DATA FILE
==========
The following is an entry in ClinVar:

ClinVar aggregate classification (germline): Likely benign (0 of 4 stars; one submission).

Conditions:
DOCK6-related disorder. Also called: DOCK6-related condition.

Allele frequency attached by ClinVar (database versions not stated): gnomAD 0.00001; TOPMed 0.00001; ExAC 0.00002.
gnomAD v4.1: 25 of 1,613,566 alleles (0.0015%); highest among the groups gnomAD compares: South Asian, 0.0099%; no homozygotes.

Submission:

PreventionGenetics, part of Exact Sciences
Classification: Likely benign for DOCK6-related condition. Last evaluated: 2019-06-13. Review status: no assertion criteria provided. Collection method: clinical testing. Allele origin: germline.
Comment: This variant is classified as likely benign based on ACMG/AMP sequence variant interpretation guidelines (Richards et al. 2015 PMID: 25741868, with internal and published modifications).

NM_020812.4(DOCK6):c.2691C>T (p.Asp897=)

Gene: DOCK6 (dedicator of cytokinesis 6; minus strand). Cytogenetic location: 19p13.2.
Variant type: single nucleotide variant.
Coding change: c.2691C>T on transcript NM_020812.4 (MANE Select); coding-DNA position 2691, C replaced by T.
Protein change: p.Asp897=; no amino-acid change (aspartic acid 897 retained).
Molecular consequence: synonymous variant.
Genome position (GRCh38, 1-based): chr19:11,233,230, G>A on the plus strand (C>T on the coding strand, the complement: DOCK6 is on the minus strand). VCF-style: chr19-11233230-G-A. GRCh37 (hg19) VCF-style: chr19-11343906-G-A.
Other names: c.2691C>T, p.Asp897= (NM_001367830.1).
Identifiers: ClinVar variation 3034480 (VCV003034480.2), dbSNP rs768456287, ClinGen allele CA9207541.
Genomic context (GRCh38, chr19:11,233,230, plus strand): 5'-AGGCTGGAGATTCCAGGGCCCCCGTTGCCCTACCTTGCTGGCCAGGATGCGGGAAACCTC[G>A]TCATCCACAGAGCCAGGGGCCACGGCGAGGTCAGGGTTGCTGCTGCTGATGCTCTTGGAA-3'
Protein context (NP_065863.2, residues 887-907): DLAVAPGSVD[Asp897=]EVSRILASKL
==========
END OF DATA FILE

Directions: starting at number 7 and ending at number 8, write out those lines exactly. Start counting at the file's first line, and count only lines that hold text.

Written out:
Submission:

PreventionGenetics, part of Exact Sciences